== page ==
Now that the 2019 season is over, with a team other than ours having been crowned champion and there being much work to do to return to that status, it’s time to take stock of where the Pittsburgh Steelers stand. Specifically where Steelers players stand individually based on what we have seen happen over the course of the past season, and with notice to anything that happens going forward.
A stock evaluation can take a couple of different approaches and I’ll try to make clear my reasonings. In some cases it will be based on more long-term trends, such as an accumulation of offseason activity. In other instances it will be a direct response to something that just happened. So we can see a player more than once over the course of the summer as we move forward.
Player: CB Artie Burns
Stock Value: Down
I’m sure most people at this point don’t even want to talk about, let alone think about players that they already know will not be with the team in 2020, and Artie Burns will certainly be among them. The former first-round draft pick at the cornerback position already said himself at the end of last season that he intended to sign with another team, rather than with the Steelers, though it’s unlikely Pittsburgh would express any interest in retaining him.
There are a lot of things that could be said that illustrate the fact that Burns’ stock has dwindled. The fact that he is clearly set on leaving Pittsburgh is itself an example of that. The fact that he spent the final six games of the 2019 regular season as a healthy scratch has to be the most damning.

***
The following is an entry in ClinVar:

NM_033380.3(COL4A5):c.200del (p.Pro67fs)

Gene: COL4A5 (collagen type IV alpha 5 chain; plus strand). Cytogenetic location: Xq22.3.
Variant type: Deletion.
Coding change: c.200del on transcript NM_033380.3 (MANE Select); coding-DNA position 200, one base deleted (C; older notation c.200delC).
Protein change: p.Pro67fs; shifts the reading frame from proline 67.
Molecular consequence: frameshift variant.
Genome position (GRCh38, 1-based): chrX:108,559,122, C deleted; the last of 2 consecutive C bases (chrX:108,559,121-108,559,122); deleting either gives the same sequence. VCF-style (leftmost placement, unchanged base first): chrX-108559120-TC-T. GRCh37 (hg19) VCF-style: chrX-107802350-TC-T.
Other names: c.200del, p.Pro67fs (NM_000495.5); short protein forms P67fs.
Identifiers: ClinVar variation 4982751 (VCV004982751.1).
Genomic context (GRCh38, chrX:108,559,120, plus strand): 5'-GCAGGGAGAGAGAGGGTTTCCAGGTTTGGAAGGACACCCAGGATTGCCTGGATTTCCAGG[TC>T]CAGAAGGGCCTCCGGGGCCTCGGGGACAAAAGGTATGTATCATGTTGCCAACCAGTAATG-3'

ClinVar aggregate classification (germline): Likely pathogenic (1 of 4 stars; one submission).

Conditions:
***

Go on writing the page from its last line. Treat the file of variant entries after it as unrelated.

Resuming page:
While the organization extended him the courtesy of giving him the opportunity to compete for a spot o the 53-man roster last season in spite of the fact that it meant paying him a roster bonus of $800,000 just for the opportunity to do so in training camp, it was clear that there wasn’t a role planned for him defensively beyond as a backup.
The entire offseason was conducted as though he didn’t exist, going out and spending big (by their standards) in free agency on Steven Nelson, then using a third-round pick on Justin Layne, and finally closing the offseason by giving Joe Haden a two-year contract extension.
Of the three, the second proved to be the biggest impediment for him. In fact, in the game that Nelson missed due to injury, Pittsburgh allowed Burns to start that game. He did well enough, in a winning effort, but he wouldn’t play on defense again.
He was limited to special teams work for almost all of the season, but he lost even that role as the year went on. That was partially because of his own performance, but also partially because Layne was playing well in that phase when he got the chance to dress. By year’s end, he was getting Burns’ helmet, and that’s all she wrote for the first-round bust.